Uncanny valley of keyboards: Do small keys bother you?
How important is a keyboard to you when buying an ultraportable, and do fuller keys make you happier? In reviewing Lenovo's latest Netbooks, we began to wonder.
In testing Lenovo's
Whileamong Netbook owners, keyboard size and comfort hasn't as much. And, to a degree, it's the only true factor differentiating smartphones and Netbooks as far as interface is concerned. The real advantage to Netbooks is that you can type on them, like a laptop. But here's the question: are almost-regular size keyboards more difficult to use than intentionally small keyboards on MIDs and smartphones? Click through to hear us out.
Even though any Netbook keyboard is better in theory than any smartphone keyboard, slightly-smaller-than-full-size keyboards provoke a strange effect on prolonged typing. Fingers can get cramped, hands tired, and keyboard errors are made more often. We found that it's just when we begin to relax when the problems begin, because our fingers are ready to go into touch-typing mode, where we know key positions based entirely on sense memory. Being, for instance, 80 percent full-size means we overshoot, and lose a feel for where we are.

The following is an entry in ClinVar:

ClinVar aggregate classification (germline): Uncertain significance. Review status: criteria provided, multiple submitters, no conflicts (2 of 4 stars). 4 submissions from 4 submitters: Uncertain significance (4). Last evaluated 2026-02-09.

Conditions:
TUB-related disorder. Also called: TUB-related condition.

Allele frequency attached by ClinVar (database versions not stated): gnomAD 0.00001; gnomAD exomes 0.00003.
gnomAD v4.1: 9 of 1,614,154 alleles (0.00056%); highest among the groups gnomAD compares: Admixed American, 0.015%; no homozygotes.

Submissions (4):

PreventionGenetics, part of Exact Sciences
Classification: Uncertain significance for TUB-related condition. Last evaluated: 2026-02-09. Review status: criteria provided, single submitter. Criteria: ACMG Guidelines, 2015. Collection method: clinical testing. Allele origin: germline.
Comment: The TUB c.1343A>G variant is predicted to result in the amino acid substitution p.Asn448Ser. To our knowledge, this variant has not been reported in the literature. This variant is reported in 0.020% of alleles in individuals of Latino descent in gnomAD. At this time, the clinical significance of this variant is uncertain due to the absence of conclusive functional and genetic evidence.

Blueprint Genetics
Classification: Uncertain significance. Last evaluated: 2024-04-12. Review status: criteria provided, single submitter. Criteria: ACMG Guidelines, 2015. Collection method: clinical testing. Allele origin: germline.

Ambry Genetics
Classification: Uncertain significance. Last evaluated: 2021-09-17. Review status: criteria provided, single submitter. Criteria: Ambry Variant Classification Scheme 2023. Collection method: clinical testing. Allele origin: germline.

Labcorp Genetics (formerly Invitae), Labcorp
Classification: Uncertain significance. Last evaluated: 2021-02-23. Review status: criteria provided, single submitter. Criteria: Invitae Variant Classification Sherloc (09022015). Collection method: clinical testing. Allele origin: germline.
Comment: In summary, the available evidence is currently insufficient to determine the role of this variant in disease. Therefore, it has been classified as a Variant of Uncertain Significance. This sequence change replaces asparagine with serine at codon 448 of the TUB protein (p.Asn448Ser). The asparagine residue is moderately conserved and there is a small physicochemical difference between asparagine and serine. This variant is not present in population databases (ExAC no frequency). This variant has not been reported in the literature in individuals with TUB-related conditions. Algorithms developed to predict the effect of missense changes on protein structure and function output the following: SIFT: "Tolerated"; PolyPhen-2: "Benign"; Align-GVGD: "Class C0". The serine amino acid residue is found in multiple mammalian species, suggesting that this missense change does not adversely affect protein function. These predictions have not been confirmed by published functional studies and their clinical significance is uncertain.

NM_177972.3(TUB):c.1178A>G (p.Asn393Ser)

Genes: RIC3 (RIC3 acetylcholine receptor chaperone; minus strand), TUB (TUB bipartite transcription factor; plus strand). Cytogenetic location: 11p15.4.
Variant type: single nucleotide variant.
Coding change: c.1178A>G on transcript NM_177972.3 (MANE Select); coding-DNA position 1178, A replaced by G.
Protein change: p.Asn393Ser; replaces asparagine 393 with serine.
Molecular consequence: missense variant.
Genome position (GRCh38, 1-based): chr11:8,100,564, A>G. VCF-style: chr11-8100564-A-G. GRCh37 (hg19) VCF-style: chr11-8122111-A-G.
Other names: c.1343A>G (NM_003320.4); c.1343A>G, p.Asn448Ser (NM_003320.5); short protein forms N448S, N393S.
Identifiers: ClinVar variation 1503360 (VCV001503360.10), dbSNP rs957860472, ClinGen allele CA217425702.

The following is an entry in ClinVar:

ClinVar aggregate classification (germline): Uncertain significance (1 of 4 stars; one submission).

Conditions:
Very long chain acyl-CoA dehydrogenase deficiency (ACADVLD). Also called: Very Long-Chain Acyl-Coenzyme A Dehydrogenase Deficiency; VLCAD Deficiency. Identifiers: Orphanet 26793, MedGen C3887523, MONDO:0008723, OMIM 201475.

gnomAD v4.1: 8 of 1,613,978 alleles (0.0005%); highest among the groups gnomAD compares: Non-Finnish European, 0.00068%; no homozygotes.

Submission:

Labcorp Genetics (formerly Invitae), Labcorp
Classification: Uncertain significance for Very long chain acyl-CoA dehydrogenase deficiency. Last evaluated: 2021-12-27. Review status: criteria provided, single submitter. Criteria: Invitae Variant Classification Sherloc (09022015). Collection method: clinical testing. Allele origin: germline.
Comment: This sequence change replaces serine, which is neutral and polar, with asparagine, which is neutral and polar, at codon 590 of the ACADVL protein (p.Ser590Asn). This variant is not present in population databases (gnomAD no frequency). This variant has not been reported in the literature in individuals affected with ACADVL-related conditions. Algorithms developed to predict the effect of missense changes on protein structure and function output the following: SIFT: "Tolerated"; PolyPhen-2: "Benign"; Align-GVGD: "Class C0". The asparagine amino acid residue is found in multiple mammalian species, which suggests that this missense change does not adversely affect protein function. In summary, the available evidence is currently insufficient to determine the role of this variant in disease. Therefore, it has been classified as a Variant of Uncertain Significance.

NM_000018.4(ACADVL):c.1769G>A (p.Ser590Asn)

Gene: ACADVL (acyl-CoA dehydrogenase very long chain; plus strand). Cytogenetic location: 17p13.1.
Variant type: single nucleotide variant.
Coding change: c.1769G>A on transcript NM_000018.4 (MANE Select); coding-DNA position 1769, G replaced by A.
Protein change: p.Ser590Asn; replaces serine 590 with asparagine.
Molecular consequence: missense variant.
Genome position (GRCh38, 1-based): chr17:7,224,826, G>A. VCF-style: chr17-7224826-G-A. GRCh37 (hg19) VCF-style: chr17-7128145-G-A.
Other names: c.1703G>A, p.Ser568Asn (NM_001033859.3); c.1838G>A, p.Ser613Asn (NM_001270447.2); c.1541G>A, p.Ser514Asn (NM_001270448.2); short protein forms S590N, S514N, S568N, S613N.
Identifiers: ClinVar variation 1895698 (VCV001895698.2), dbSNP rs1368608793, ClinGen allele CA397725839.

I'll go ahead and speak from personal experience. On significantly smaller keyboards, such as my
Perhaps I'm overthinking this, or failing to appreciate the fact that affordable tiny laptops with functional keyboards are even available at all (I remember, once upon a time, when rigging a folding keyboard to a Palm Vx was my idea of ultimate portability). Anyway, do you feel this way about keyboards? Or am I just spoiled from seeing too many laptops and Netbooks? Is any keyboard, no matter what the size, sufficient? In short, which would you rather have: a small Lenovo IdeaPad S10-2 Netbook with a smaller-than-normal keyboard, or a larger, more typing-friendly Lenovo IdeaPad 12?